The complex is a link in what Dominion calls its ‘Ellisburg to Craigs’ project, a pipeline upgrade and expansion underway to accommodate transportation of the greatly increased production of natural gas coming out of Pennsylvania.
The project as a whole was described in a half-page legal advertisement which appeared in the Livingston County News edition of Dec. 16, 2010. However, at the time the Livingston County component was described as being only 2,875 feet of new 16-inch pipe and replacement of some valve assemblies.
In a Dominion report to the Federal Energy Regulatory Commission filed in January of this year, the Livingston County component was subsequently “clarified” with modifications which added three buildings and associated facilities. The new buildings house expanded meter and regulator runs, computer and communication equipment, gas heater operations and serve for personnel protection.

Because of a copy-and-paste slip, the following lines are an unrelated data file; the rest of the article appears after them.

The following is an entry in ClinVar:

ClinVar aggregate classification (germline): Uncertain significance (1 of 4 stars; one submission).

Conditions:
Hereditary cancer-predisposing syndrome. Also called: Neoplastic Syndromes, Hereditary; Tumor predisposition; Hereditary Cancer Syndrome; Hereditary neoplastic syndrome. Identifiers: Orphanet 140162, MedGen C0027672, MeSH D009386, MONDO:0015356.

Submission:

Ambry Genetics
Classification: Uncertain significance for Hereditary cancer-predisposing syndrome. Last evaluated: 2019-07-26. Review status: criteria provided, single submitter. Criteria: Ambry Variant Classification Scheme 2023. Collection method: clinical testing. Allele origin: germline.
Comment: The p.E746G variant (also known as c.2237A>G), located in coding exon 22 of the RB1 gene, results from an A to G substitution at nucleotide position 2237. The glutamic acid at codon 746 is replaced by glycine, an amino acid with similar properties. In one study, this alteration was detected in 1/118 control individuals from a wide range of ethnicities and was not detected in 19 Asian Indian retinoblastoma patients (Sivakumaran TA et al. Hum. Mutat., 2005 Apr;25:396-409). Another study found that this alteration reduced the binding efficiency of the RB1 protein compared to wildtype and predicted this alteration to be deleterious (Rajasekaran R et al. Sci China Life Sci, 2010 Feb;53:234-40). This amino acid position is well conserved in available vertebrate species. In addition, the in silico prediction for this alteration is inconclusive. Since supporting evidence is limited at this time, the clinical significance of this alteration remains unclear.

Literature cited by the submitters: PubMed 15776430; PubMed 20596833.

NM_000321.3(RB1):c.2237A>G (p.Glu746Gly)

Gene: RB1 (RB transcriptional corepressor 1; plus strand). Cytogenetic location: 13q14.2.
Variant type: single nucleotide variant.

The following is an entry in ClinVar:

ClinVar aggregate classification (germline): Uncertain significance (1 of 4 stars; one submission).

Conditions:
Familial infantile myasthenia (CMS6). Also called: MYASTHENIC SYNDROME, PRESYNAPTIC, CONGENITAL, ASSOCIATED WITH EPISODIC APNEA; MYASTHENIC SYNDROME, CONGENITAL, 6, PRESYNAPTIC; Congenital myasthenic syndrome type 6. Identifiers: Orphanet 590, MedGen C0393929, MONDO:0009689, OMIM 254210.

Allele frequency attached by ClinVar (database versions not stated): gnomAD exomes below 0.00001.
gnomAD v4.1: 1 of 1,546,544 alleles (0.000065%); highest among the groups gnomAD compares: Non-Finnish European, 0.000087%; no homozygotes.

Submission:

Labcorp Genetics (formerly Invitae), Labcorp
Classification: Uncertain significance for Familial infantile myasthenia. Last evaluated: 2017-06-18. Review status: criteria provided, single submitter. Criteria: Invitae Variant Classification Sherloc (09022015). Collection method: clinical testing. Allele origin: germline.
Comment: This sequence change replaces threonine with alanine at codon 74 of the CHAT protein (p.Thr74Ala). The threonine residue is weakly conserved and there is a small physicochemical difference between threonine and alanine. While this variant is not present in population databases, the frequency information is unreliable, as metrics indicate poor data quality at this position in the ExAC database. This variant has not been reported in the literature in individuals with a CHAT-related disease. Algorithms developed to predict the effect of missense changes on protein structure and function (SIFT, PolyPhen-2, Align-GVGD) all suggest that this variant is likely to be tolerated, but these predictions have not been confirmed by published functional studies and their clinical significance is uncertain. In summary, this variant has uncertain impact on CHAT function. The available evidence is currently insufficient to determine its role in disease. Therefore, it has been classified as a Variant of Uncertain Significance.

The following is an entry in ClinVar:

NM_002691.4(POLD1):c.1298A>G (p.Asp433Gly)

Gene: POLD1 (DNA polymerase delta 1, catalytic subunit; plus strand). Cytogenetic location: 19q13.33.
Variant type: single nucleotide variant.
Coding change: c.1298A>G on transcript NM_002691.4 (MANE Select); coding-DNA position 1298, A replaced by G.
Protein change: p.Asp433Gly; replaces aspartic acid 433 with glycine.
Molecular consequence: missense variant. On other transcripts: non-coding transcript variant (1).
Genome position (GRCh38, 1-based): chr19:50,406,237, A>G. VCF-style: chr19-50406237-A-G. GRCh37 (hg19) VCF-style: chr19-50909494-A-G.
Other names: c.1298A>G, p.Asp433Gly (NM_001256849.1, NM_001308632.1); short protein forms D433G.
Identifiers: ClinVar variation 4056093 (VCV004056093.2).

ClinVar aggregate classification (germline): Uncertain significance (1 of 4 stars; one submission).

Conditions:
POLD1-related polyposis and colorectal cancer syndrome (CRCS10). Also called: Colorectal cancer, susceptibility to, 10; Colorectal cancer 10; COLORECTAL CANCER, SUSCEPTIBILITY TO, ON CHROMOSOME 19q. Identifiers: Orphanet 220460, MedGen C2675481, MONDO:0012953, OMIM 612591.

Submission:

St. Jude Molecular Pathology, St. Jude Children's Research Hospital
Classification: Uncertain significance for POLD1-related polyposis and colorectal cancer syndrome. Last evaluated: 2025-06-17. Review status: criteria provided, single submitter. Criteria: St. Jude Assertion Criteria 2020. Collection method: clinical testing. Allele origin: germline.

None of these modifications were noticed to the Town of York, McLaughlin emphasizes.
The firm’s principal contact with the Town of York before starting construction of the plant was obtaining three building permits costing less than $200.
Agendas indicate that the Livingston County Board of Supervisors received three notices relating to the project over the course of the past year. In one instance, supervisors were alerted to a meeting related to the project which had taken place in Wyoming County on the day before they received the notification.
Mingrino suspects that, as a complete makeover and expansion of a nonconforming use in an agriculture zone, the Dominion project ought not only to have been subject to site plan review by the planning board, but also should have sought a special use permit from the Zoning Board of Appeals.
Mingrino and McLaughlin remain concerned over issues of emissions and noise which could be associated with the new complex, as well as health problems known to be caused by exposure to natural gas. In the absence of public hearings, their concerns over health and safety issues remain unanswered.